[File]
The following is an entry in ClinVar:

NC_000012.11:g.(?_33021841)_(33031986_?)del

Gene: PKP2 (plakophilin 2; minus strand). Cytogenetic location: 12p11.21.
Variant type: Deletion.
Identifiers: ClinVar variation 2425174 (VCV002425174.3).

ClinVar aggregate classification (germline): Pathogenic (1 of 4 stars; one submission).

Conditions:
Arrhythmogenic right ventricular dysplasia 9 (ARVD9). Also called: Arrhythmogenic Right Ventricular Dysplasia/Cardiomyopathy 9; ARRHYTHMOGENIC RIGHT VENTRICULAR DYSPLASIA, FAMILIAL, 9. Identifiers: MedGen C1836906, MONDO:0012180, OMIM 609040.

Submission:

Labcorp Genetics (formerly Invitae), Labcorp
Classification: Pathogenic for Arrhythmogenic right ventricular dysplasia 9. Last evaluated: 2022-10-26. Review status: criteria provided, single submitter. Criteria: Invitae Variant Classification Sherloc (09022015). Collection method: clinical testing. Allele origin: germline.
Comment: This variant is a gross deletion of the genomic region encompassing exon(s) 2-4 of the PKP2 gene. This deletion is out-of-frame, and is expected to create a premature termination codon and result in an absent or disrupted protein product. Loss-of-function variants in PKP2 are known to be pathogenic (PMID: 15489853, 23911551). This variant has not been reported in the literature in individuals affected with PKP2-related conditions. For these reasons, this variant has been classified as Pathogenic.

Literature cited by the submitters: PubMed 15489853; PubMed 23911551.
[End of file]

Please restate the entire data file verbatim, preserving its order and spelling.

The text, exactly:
The following is an entry in ClinVar:

NC_000012.11:g.(?_33021841)_(33031986_?)del

Gene: PKP2 (plakophilin 2; minus strand). Cytogenetic location: 12p11.21.
Variant type: Deletion.
Identifiers: ClinVar variation 2425174 (VCV002425174.3).

ClinVar aggregate classification (germline): Pathogenic (1 of 4 stars; one submission).

Conditions:
Arrhythmogenic right ventricular dysplasia 9 (ARVD9). Also called: Arrhythmogenic Right Ventricular Dysplasia/Cardiomyopathy 9; ARRHYTHMOGENIC RIGHT VENTRICULAR DYSPLASIA, FAMILIAL, 9. Identifiers: MedGen C1836906, MONDO:0012180, OMIM 609040.

Submission:

Labcorp Genetics (formerly Invitae), Labcorp
Classification: Pathogenic for Arrhythmogenic right ventricular dysplasia 9. Last evaluated: 2022-10-26. Review status: criteria provided, single submitter. Criteria: Invitae Variant Classification Sherloc (09022015). Collection method: clinical testing. Allele origin: germline.
Comment: This variant is a gross deletion of the genomic region encompassing exon(s) 2-4 of the PKP2 gene. This deletion is out-of-frame, and is expected to create a premature termination codon and result in an absent or disrupted protein product. Loss-of-function variants in PKP2 are known to be pathogenic (PMID: 15489853, 23911551). This variant has not been reported in the literature in individuals affected with PKP2-related conditions. For these reasons, this variant has been classified as Pathogenic.

Literature cited by the submitters: PubMed 15489853; PubMed 23911551.